In short, the opposite of someone you'd expect to go missing.
He moved on to Laraby's next-of-kin, of which there weren't any. He had no declared relationship, no siblings, and his parents had already been added to the Clock.
Benson stood to wander around the apartment again, trying to get a feel for the man. Just like the bedroom above, the living room and kitchen were spotless. Not just clean, but sterile. It looked like a display model, as if no one actually lived in it yet. Either Laraby was a compulsive cleaner, or someone came in after he went missing and wiped down the scene. Suddenly the twenty hour delay between Edmond dropping off the grid and Benson getting the call seemed less innocent.
One of the walls in the living room had the slight sheen of a painted OLED surface. Benson activated it, and watched as a loop of images scrolled past. They were stock images of the surface of Tau Ceti G, taken from the Pathfinder probe.
Pathfinder had entered orbit around Tau Ceti G nearly two years ago. It was an unmanned, scaled-down prototype for many of the Ark's systems, as well as a test-bed for the sorts of large-scale, orbital construction methods needed to build them both. Once her shakedown cruise was over, Pathfinder was refueled and loaded up with dozens of communications, mapping, and GPS satellites, as well as atmospheric probes, rovers, and drones.
Launched ahead of the Ark, Pathfinder spent two centuries acting as an early-warning platform mapping stellar debris and dust in the larger ship's course. But since reaching orbit, its mission changed to launching drones and rovers to study the surface in great detail, and set up a global communications network that would be in place the moment the first colonists touched down.
But most importantly, Pathfinder carried a spool of carbon-nanotube ribbon many tens of thousands of kilometers long. Once the Ark arrived and a small colony was established on the surface, the Ark would be moved out to geosynchronous orbit and become a space station for the planet's first space elevator, with Pathfinder some ten thousand kilometers further up the well acting as the counterweight.
New images of humanity's foster home taken from Pathfinder and her network of dirtside landers were uploaded almost daily to the net and ravenously consumed, studied, and debated by the public. If Zero had any competition as the Ark's favorite pastime, it had to be arguing over pictures of their soon-to-be-world.
It was no surprise Laraby would want to display the images in his home, considering he was part of the team working to adapt Earth crops to the new environment. If the loop of images held anything unusual, it was the number of orbital pictures of the Dark Continent, so-called because of a persistent cyclone storm that covered most of the landmass. One of Pathfinder's landers had been sent to get direct imaging, but an unlucky lightning strike had triggered its airfoil to deploy while it was still supersonic, shredding it like tissue paper. The lander and all of its drones and rovers augured into the ground at several hundred kilometer per hour.
As a result, almost nothing was known about Tau Ceti G's third largest landmass aside from what could be learned from orbital radar scans. It was an enticing mystery that had spawned endless speculation.
Benson turned the wall off and moved on. The art prints were largely reproductions of classical paintings, some religious in nature, some still lives, and a familiar looking painting of a pair of haystacks that, unlike the others, had its own spotlight. When he leaned in closer, Benson noticed the texture of fine brush strokes behind the glass.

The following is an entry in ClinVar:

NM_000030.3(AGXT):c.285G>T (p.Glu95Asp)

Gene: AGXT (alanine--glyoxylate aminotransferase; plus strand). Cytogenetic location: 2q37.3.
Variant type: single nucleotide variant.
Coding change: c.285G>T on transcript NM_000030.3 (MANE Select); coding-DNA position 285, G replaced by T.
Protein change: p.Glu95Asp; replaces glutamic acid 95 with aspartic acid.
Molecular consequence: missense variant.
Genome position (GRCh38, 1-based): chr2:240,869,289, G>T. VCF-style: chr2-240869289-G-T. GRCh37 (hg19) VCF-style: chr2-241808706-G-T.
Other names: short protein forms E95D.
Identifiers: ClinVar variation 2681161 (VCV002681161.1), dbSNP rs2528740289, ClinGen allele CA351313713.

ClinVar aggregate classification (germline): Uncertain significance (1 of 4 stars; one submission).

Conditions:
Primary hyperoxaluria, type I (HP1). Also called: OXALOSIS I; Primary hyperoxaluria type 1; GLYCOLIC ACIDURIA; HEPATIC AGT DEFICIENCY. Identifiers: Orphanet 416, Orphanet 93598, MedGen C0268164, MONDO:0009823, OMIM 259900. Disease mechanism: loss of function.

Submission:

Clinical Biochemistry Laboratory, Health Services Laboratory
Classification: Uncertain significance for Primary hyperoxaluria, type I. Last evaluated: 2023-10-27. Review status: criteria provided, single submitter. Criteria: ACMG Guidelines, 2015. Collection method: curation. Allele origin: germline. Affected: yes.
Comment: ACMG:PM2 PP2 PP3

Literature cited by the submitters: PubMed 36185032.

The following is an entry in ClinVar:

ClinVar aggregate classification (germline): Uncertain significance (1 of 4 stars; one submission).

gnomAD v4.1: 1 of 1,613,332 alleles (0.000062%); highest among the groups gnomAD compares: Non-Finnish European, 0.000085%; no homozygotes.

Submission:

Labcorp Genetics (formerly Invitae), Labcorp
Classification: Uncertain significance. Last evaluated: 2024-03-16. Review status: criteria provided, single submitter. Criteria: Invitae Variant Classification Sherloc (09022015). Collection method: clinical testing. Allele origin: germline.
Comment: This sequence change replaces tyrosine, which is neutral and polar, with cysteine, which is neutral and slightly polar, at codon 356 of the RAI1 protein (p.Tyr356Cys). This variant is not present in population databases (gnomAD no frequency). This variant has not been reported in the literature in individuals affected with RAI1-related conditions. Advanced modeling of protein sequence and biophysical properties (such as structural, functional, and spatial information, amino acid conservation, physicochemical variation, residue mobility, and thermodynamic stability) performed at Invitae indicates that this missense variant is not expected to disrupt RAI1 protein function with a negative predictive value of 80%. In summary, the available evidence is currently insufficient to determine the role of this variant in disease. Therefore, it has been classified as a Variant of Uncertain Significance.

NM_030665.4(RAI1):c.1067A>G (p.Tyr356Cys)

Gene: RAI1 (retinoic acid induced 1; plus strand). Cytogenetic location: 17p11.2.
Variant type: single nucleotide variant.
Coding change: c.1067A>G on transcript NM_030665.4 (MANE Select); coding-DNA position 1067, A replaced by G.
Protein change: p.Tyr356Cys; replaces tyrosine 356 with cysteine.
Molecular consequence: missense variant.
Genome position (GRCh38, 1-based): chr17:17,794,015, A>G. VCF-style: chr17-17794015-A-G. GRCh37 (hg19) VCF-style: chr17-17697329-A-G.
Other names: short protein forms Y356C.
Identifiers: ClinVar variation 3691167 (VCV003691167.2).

“This isn't a reproduction?” He held up the tablet in his hands and snapped a picture, then ran a search. The results came back almost instantly:
Haystack. End of the summer. Morning.
Oil on canvas. 1891 ACE.
enson barely had
time to take in the news when a new voice burst into his head.
Benson tensed, as if one of his old grade school teachers had just scolded him. The voice belonged to Mrs Devorah Feynman, a terror of a woman who had served as the Museum's curator for the last thirty-five years.
Benson ignored the rebuke.
God, she missed her calling. Should have been a drama coach,
Benson thought off com.
Benson was a little taken aback by her tone.
The line paused. The equivalent of a stare-down.
Benson forced himself to relax. Tomorrow's dinner with Theresa couldn't come fast enough.
Seventeen minutes later, someone knocked on the door. Benson set down the tablet and got up from the sumptuous chair to answer it. A tiny woman, no more than a hundred and sixty centimeters tall and hunched with age, swept into the living room. She wore her silver hair in a bun so tight it seemed to quiver under the strain, held in place by a pair of wicked looking black lacquered chopsticks, doubtless far older than even the woman herself.
She ignored Benson completely as she spotted the painting on the far wall and stalked over to it.
“Good afternoon to you too, Devorah.”
She looked back at him. “Hmm? Yes, yes. Bring me that stool, would you?”
Benson could only chuckle as he grabbed a stool from the breakfast bar and set it down in front of the painting. He offered the older woman a hand up, but she didn't even glance at it as she hopped onto the stool like a mountain goat. She leaned in close and murmured softly to herself.
“Whoever framed it used good glass, that's a plus. Wouldn't be surprised to see if I went back far enough in the museum stock room records that some display glass took a walk.” She pulled a pair of pristine white gloves from a pocket and slipped them on her weathered hands, then removed the painting from the wall. She moved to the table and set it face down.
After a moment's study, she unlatched the backing plate and set it aside. Then she reached out and gently removed the painting from the frame with a careful reverence normally reserved for crying babies or ticking bombs.
She laid it face up in the open air for the first time in who knew how long. A large, antique magnifying glass appeared from somewhere on her tiny frame.